Ab initio based description of the stacking fault properties in high-Mn steels

The stacking-fault energy (SFE) is a key parameter to control and predict the extraordinary mechanical properties of high-Mn steels related to the TRIP and TWIP. In this project, the dependence of the generalized SFE on chemistry, temperature and magnetic order is investigated. For example, the puzzle of deviating carbon trends in various experiments has been resolved.

Schematic stress-strain curves for the two dominant deformation mechanisms in high-Mn steels: TRIP and TWIP.

High-Mn-steels are excellent candidates for the next generation of high-strength steels for light-weight applications due to their exceptional mechanical characteristics (see figure). The latter sensitively depend on the microstructure of the specific steel and the prevailing plasticity mechanism (e.g. twinning induced or transformation induced plasticity, TWIP or TRIP) [1]. A key quantity which controls the type of plasticity mechanism is the stacking fault energy (SFE), i.e. the energy required to change the atomic layer stacking sequence during the deformation. For an effective optimization and design of steel properties a quantitative prediction of SFEs as function of e.g. chemical composition, local chemical/magnetic order, pressure, and temperature, and an in-depth understanding of the physical processes that occur upon creation and evolution of the stacking faults is crucial.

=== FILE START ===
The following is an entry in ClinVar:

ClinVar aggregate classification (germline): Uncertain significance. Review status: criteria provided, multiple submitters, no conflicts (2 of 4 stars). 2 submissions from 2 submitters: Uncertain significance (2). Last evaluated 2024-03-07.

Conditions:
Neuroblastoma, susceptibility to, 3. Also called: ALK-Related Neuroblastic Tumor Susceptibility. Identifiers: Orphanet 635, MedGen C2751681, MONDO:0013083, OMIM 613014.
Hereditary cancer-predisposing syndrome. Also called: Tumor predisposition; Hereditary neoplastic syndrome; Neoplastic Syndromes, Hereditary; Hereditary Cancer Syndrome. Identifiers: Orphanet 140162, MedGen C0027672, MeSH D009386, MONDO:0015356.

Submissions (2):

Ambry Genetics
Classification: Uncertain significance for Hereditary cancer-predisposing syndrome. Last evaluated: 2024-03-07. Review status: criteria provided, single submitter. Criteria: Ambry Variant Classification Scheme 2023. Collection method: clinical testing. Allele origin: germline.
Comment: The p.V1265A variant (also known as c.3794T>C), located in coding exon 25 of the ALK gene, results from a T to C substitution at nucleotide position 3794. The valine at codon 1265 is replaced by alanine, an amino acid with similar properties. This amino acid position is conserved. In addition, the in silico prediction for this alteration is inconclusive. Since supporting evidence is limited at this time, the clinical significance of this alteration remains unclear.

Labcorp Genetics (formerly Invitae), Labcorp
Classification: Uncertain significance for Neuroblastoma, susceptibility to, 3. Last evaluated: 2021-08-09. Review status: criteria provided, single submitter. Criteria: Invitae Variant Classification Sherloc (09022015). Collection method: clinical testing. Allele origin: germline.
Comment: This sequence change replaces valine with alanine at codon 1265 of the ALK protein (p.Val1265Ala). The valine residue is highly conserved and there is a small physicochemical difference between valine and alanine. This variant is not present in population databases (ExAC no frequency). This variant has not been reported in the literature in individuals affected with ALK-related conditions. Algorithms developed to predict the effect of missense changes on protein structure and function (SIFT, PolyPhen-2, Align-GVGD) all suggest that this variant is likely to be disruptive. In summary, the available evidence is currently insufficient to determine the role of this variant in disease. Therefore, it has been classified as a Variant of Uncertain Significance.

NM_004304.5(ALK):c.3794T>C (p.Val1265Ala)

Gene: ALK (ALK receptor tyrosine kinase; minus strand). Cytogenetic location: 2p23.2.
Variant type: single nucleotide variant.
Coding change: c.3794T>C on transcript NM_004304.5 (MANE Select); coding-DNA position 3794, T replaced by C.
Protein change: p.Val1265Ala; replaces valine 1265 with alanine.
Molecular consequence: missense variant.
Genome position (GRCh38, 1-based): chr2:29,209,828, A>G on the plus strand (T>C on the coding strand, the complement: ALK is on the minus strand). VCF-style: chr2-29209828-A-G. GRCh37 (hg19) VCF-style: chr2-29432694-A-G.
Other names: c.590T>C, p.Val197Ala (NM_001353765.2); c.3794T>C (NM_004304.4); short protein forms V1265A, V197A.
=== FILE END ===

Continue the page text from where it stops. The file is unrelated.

Generalized stacking fault energy of fcc Fe.

The ultimate goal of the current research is the development of a generalized first principle theoretical framework that allows an accurate temperature- and composition-dependent description of the stacking fault properties in various types of steels, and the application of the method to the particular case of high-Mn steels [2]. The framework is based on density functional theory (DFT), which provides the explicit description of the chemical bonding between atoms and is an established tool for the deriving material properties. The combination of various approaches from physics of alloys, microstructure physics, physics of magnetism, thermodynamics and kinetics within a unified multiphysics framework is required due to complexity of the realistic industrially employed steels.

During the project in particular the dependence of the SFE on the chemical composition was investigated. For example, we have indentified the influence of the chemical and magnetic ordering on the composition dependence of stacking fault energies in austenitic Fe1-xMnx alloys [3]. Furthermore, the impact of Al and Si on the phase stability of the two involved crystal structures, fcc and hcp, was investigated [4]. One of our main findings, however, is the delicate dependence of the SFE on the interstitial carbon content and the role of an anti-Suzuki effect in this context. Our ab initio calculations reveal a strong increase of the SFE with C concentration, but simulateously a strong driving force for C to leave the defect region. By a careful evaluation under which circumstance the onset of nano-diffusion should take place, deviating trends on composition dependence of the SFE in experiment have been explained [5].

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